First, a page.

Schoolchildren everywhere know about the Hubble Space Telescope and its amazing pictures of the universe, and also how it’s slowly decaying and will probably be abandoned someday soon. But fear not, space enthusiasts, don’t be sad, Time has some good news for you:

The National Science Foundation has just revealed the existence of not one but two pristine, Hubble-class space telescopes still in their original wrappings in a warehouse in Rochester, N.Y. The pair was originally built for the National Reconnaissance Office, the agency in charge of spy satellites, to look down at Earth rather than up into space. But the NRO has moved on to bigger and better instruments, and decided to hand the telescopes over. “It just blew me away when I heard about this,” says Princeton astrophysicist David Spergel, a member of the National Academy of Science’s Committee on Astrophysics and Astronomy. “I knew nothing about it.”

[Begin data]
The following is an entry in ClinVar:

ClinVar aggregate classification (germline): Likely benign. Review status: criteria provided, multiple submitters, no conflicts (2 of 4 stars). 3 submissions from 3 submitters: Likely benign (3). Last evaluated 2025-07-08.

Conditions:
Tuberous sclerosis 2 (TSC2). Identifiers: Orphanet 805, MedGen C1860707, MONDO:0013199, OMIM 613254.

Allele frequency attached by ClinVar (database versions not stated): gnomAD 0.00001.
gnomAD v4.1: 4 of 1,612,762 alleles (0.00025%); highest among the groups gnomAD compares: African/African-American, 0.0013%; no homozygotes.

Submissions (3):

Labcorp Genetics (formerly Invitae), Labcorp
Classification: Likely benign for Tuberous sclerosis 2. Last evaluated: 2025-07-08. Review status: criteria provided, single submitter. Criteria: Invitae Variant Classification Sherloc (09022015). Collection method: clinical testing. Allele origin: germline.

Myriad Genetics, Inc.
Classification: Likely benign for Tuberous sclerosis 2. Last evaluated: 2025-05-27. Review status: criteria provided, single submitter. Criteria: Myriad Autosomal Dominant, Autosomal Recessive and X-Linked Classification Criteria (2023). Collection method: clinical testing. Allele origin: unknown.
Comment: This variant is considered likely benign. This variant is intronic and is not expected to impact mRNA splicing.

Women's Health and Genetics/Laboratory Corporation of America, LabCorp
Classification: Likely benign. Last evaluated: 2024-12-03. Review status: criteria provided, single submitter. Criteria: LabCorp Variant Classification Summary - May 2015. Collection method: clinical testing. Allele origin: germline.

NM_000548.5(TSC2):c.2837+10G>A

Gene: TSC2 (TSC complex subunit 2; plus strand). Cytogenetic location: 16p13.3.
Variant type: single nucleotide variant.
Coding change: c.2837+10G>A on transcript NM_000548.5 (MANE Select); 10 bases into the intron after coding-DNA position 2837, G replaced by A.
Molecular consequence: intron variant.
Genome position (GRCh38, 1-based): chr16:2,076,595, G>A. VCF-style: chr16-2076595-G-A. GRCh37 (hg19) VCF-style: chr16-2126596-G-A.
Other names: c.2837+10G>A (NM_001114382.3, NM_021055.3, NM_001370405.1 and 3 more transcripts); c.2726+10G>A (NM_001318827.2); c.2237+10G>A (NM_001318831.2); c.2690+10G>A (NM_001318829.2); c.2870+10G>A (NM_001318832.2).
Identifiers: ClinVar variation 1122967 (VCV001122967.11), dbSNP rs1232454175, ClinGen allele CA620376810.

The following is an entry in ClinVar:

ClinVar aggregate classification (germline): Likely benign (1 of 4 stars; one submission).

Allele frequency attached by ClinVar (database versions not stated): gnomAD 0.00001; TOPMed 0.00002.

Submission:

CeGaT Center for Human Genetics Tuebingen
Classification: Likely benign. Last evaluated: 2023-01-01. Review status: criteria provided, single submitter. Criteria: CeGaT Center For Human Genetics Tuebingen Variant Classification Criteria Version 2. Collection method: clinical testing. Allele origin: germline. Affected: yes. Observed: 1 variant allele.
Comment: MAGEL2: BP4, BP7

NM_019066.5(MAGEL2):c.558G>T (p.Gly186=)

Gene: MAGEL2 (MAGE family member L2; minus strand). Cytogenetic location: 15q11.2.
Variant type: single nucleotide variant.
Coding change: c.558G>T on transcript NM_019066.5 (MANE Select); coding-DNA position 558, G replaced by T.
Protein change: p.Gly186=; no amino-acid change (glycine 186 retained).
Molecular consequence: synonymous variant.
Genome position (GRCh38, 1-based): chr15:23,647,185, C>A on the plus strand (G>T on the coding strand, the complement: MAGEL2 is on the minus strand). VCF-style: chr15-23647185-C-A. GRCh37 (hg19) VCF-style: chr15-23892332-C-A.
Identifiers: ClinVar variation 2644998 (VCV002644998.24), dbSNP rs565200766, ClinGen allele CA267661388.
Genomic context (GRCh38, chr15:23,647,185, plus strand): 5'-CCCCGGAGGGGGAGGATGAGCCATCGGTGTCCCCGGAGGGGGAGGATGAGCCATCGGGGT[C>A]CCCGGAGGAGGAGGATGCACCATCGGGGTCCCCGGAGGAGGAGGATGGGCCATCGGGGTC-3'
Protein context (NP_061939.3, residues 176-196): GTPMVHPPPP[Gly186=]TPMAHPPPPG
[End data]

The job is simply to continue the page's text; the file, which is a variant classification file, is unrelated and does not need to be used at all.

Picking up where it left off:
I suppose that’s a good view of the relative size of the military/intelligence budget compared to the science budget in this country. NASA has been stressing out for years now over the fate of Hubble, alternately canceling it and giving it another year or two. Their Mars rovers, landed in 2004, were supposed to last for 90 days; one finally died in 2010 while the other is still going today. Contrast that with the NRO, which apparently has so many telescopes it can’t even get them all deployed before some are obsolete. “You guys want this thing? We got like 50 of them, somewhere.”

But what the heck, I’ll take it anyway. Still a spot of good news in the midst of the Eurodämmerung.

Ryan Cooper is the Monthly handyman. Follow him on Twitter @RyanLouisCooper.

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Ryan Cooper

Follow Ryan on Twitter @ryanlcooper. Ryan Cooper is a national correspondent at The Week. His work has appeared in The Washington Post, The New Republic, and The Nation.